Monday, September 08, 2008

Are Fannie & Freddie "Fundamentally Strong", John?

As dismaying as it may be to see the pattern of Federal bailouts continue, the reason that both Barack Obama and John McCain agree on the actions of the Shrub Administration in the housing market is because we have little choice in the matter unless we are willing to endure a repeat of 1930 to 1935. Even the hint of that kind of an economic downturn is disastrous, and being willing to risk it will not win votes.

The same is true of the Bear-Stearns bailout from earlier this year, and the same will be true if it happens with Detroit, as some feel that it will.

Indeed, Obama is already using the idea of providing Federal assistance to help automakers retool as a part of his campaign. An idea that I support not because I believe in the government helping save a foolish private entity from a financial disaster of it's own making but because it will help bring greater fuel efficiency to the American automobile market quicker than almost any other approach. The result of that will be directly beneficial to all of us, and since I will be in the market for a hybrid vehicle in the next few years (my beloved Pathfinder is starting to enter that "constant investment" part of it's lifecycle) it will be good for me personally.

Remember basic Econ 101... if the supply of a commodity remains constant and the demand for it lessens, price will drop. Of course, that's assuming supply remains constant. Knowing how wonderfully socially conscious and mindful of the public good our beloved oil companies are, I worry about whether it will actually happen. But it is worth trying.

But back to where I was originally headed. The housing crisis is now reaching proportions of magnitude where comparisons to the Great Depression are no longer ridiculous. That is not a good thing, obviously. Some estimates I've seen this weekend were that by years end, nine percent of homes could be in foreclosure.

Let me repeat that. In capital letters. NINE PERCENT. Go down your street and start counting. Every time you reach ten, imagine the next home has a "For Sale, Bank Owned" sign in front of it.

This is an immense danger to the economic well-being of the United States. And since money affects everything, it is also a threat to national security and employment, etc. The government stepped in to save the mortgage underwriting apparatus of our nation because if those feet of clay crumble, the statue that falls will not only shatter but the resulting debris will crush apparently unrelated industries. (Witness the results of the bailout in the Stock Market for evidence that I am not the only one believing this.)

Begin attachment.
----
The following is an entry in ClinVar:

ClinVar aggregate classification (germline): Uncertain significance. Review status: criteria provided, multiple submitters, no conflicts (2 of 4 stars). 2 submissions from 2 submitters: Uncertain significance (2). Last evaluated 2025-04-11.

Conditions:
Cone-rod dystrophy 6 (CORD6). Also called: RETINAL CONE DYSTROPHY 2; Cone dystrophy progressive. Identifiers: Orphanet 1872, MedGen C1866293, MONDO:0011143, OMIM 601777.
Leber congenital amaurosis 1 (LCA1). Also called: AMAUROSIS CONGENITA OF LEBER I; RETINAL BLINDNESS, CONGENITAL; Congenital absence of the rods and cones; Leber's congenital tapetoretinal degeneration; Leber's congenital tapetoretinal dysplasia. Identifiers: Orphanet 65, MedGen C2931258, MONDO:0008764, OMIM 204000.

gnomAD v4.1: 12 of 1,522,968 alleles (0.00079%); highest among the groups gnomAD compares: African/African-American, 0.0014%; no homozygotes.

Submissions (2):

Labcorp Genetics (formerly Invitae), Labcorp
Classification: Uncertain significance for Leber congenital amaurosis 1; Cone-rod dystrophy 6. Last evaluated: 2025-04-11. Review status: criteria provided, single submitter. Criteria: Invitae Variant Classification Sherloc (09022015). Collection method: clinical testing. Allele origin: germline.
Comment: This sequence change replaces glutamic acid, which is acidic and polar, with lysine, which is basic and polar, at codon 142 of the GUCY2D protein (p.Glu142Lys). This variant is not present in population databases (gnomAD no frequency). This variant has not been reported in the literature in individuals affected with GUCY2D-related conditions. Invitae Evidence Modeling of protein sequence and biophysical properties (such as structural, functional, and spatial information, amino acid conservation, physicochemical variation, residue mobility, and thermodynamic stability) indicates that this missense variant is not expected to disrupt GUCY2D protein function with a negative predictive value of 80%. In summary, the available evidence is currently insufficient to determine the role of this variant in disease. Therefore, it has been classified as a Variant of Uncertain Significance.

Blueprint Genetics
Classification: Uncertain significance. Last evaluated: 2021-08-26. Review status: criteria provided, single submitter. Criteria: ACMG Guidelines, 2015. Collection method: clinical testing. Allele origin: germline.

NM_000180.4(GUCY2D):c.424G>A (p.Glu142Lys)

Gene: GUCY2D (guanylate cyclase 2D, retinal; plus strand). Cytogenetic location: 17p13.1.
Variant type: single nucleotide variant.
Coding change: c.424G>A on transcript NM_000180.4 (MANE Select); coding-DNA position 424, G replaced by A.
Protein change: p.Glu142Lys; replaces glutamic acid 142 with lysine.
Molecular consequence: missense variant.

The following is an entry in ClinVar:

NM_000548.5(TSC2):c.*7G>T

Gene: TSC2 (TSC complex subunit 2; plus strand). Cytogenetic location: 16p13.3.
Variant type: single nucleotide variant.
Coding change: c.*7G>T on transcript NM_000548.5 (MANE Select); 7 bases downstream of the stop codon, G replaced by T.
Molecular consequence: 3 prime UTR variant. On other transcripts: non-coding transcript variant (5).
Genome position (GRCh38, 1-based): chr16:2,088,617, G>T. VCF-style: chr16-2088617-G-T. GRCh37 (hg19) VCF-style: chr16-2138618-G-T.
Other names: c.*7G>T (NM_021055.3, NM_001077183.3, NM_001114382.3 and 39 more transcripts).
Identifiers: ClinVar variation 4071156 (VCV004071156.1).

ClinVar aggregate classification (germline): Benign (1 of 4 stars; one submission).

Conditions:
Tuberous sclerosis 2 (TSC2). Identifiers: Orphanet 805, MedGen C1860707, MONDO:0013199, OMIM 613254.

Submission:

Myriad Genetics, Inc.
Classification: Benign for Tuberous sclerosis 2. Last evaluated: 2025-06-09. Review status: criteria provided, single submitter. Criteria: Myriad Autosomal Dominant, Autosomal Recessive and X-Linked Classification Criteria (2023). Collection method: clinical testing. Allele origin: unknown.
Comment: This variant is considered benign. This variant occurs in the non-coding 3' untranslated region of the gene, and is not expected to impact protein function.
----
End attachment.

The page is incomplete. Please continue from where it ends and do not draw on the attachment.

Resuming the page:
And yet, two of the people running for the nations highest offices show zero understanding of the dangers. G.I. John and Caribou Barbie don't get it, even now.

John McCain has not recanted his statement that the fundamentals of the economy are strong and even Jay Leno couldn't get an actual answer from him related to housing. And the fact that John owns multiple homes that could only be called "investment properties" makes that even more glaring. I realize the McCain wants to avoid any and all discussion of the issue because every mention of it reminds voters of his most serious malaprop comment yet.

But a time of crisis is not a time to avoid questions because you're afraid of speaking up again. This is not grade school, John. You are running for President. You can't afford to sit there in class, refusing to raise your hand and trying to hide behind the pigtails of the little girl sitting in front of you. I don't care if the kids laughed at you last time. Show me some of that courage you supposedly have in such great supply. This is not a time for you to enter your second childhood, or your second shot at second grade.

As for the girl he is hiding behind? Her response was that Fannie Mae and Freddie Mac had gotten "too big and too expensive to the taxpayers" (from a speech in Colorado Springs.) Governor Palin needs someone to tell her that these are private companies and that the implicit backing of the federal government has never before been realized. How can Caribou Barbie be expected to govern if she doesn't even know whether or not a company is part of the government? It's like she was saying that Hummer had become a liability to the Army, not knowing that Hummer was a part of General Motors.

It's scary to me how little actual knowledge either of these candidates show. Yet, there they are in the polls, actually in striking distance of Obama/Biden. Why is that America?

I wish that the average voter would do a little bit of research... something besides watching TV commercials. Here's a hint, sheeple. If the message includes someone saying their name and that they approved it, it's biased!

(a tip of the hat to a comment on Americablog by Asphyxia8, from which I "stole" the phrase Caribou Barbie. It made me smile so much I had to use it.)

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